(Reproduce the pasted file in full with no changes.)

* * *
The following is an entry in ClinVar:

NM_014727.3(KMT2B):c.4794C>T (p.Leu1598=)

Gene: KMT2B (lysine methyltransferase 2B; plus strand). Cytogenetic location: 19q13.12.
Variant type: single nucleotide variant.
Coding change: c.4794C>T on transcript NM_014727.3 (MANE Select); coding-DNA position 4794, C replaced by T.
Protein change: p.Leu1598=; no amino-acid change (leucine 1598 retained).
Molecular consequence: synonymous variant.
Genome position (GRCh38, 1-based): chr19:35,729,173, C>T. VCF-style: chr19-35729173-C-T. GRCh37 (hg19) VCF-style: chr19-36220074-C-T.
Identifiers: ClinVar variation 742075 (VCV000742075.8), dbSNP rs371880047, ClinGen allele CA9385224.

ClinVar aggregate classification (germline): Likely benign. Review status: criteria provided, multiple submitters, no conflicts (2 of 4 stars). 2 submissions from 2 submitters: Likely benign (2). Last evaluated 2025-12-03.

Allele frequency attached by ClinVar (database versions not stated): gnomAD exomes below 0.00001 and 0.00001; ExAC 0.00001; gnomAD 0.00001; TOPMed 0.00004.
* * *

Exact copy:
The following is an entry in ClinVar:

NM_014727.3(KMT2B):c.4794C>T (p.Leu1598=)

Gene: KMT2B (lysine methyltransferase 2B; plus strand). Cytogenetic location: 19q13.12.
Variant type: single nucleotide variant.
Coding change: c.4794C>T on transcript NM_014727.3 (MANE Select); coding-DNA position 4794, C replaced by T.
Protein change: p.Leu1598=; no amino-acid change (leucine 1598 retained).
Molecular consequence: synonymous variant.
Genome position (GRCh38, 1-based): chr19:35,729,173, C>T. VCF-style: chr19-35729173-C-T. GRCh37 (hg19) VCF-style: chr19-36220074-C-T.
Identifiers: ClinVar variation 742075 (VCV000742075.8), dbSNP rs371880047, ClinGen allele CA9385224.

ClinVar aggregate classification (germline): Likely benign. Review status: criteria provided, multiple submitters, no conflicts (2 of 4 stars). 2 submissions from 2 submitters: Likely benign (2). Last evaluated 2025-12-03.

Allele frequency attached by ClinVar (database versions not stated): gnomAD exomes below 0.00001 and 0.00001; ExAC 0.00001; gnomAD 0.00001; TOPMed 0.00004.